Traditional Publishing

Writers' News

Tom Hiddleston hits right note at 500 Words creative writing final – Friday May 27, 2016

Tom Hiddleston performed a song from his first acting role as Toad Of Toad Hall as he was joined by the Duchess of Cornwall to honour winners of a children's creative writing competition.

He treated the finalists of Radio 2's 500 Words short story competition to a brief rendition of "Beep beep crackle bang" on stage at Shakespeare's Globe after telling host Chris Evans that Wind In The Willows was the first school play he was in.

After Evans asked for a performance, the star of The Night Manager said: "I walked right into that one" before launching into: "Crackle bang, crackle bang, like a a vintage car, hey!"

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New Magazine Listing – Friday May 27, 2016

Publishes: Essays; Fiction; Nonfiction; Poetry; Reviews; 
Areas include: Literature; Short Stories; 
Markets: Adult; 
Preferred styles: Literary

Online journal publishing short fiction, poetry, essays, book reviews, and excerpts from novels. Reads submissions from March 1-August 31 and from October 1-January 31. Poetry and nonfiction submissions closed until summer 2016.

[See the full listing]

Harry Potter and the Minotaur’s Rage: how fanfiction got me into writing – Wednesday May 25, 2016

My fanfiction was almost uniformly awful, like most of the things I did or liked when I was becoming myself.

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New Publisher Listing – Wednesday May 25, 2016

Publishes: Fiction; Nonfiction; Poetry

Areas include: Culture

Markets: Children's

Publishes picture books, multicultural books, poetry, picture books and information books. Submit by email. See website for full guidelines.

[See the full listing]

Big Publishing is Not as Big Anymore – Monday May 23, 2016

Books by self-publishers and small presses are eating the Big Four's market share.

According to Publisher’s Weekly, a report by the Association of American Publishers’ shows that overall publishing industry sales fell by 2.6% last year when compared to figures from 2014. Now that we have a clearer picture of the industry’s struggles in 2015, we can tell that sales declined in five of the seven major markets. The only industry segments to show improvement, in fact, were adult books and books from religious presses, which increased sales by 2.2% and 1.2% respectively. Overall industry revenue fell from $15.82 billion in 2014 to $15.41 billion in 2015.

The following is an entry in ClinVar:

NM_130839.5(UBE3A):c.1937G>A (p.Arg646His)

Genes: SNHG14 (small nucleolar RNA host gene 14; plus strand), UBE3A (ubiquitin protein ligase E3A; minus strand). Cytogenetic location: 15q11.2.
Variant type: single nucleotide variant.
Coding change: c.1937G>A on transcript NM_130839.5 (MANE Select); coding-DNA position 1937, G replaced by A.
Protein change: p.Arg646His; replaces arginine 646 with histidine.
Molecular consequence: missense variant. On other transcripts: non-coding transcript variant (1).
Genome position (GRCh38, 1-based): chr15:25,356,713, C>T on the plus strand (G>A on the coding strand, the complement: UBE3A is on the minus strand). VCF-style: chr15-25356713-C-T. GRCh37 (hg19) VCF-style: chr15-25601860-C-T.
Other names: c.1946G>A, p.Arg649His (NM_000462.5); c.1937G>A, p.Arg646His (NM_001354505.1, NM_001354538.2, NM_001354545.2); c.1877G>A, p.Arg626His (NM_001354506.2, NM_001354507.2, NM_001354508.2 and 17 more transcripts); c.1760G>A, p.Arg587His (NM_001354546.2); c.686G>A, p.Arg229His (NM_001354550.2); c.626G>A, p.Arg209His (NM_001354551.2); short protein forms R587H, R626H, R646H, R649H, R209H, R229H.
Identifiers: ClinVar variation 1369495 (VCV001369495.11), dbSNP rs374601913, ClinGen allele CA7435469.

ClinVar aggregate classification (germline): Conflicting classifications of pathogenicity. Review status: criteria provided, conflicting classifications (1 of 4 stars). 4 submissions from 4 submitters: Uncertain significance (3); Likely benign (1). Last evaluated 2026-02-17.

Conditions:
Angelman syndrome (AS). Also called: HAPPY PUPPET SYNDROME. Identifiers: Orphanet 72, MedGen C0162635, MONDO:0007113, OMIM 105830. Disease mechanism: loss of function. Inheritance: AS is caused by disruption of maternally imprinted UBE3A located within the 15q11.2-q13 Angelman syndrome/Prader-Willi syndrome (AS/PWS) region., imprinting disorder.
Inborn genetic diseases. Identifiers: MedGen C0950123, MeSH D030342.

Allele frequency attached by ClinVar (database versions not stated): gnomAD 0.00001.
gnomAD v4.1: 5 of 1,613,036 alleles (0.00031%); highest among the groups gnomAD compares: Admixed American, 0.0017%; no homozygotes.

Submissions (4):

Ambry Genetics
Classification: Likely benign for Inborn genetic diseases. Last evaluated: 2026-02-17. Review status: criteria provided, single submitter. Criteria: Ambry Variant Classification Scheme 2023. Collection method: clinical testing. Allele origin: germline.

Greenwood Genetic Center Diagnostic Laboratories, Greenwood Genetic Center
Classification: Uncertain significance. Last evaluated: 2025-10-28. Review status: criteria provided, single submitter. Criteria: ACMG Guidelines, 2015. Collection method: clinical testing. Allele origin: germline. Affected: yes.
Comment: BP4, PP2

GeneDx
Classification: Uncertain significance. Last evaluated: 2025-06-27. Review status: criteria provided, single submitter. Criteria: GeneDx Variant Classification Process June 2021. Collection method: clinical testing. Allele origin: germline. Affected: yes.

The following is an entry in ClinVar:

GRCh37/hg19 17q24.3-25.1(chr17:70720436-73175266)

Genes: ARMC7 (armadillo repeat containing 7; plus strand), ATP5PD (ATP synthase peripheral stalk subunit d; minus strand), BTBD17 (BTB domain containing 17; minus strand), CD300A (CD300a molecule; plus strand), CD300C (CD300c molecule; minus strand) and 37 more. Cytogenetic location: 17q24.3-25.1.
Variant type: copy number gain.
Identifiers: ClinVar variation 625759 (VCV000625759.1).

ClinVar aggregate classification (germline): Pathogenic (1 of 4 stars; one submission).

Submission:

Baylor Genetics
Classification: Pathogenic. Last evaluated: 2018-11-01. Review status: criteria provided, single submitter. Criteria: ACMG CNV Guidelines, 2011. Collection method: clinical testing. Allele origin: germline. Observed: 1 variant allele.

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Writing a book with your dad is hard. It's harder if your dad is Thomas Keneally – Monday May 23, 2016

There’s a thick and slightly battered volume on my bookshelf, with a line drawing of a man in a deerstalker hat. The book, The Complete Sherlock Holmes, has an inscription on the cover page. It reads: “To Meg, who has made and will make great fantasies of her own. Love, your father.” The date he has written is that of my 12th birthday.

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New Magazine Listing – Monday May 23, 2016

Publishes: Essays; Fiction; Interviews; Nonfiction; Poetry

Areas include: Autobiography; Short Stories

Markets: Adult

Preferred styles: Literary

Send up to five poems, creative nonfiction up to 6,000 words, interviews up to five double-spaced pages, or fiction up to 6,000 words, by post or via online submission system. See website for full details and to submit.

[See the full listing]

The new digital model that treats books like magazines – Saturday May 21, 2016

The digital revolution has been something of an asteroid for the whole publishing industry, but it has presented particularly gnarly challenges to libraries, colleges and schools. 

How to transfer collections from the stacks to the screen? How does digital lending work, both practically and financially? Which texts would publishers be willing to digitise, and which would languish in analogue ignominy on the shelves?

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What's Next for Hybrid Publishing – Saturday May 21, 2016

In 2012, I cofounded She Writes Press with a clear vision for what our press would be, but without a clear definition. We were creating something that combined self-publishing and traditional publishing, curating the books, and placing a strong value on editing and design, but without author platforms or a particular sales threshold driving our publishing decisions. Because our model is author subsidized, we were decidedly not traditional publishing, but we were not self-publishing either.

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What makes bad writing bad? – Friday May 20, 2016

Bad writing is mainly boring writing. It can be boring because it is too confused or too logical, or boring because it is hysterical or lethargic, or boring because nothing really happens. If I give you a 400 page manuscript of an unpublished novel – something that I consider to be badly written – you may read it to the end, but you will suffer as you do.

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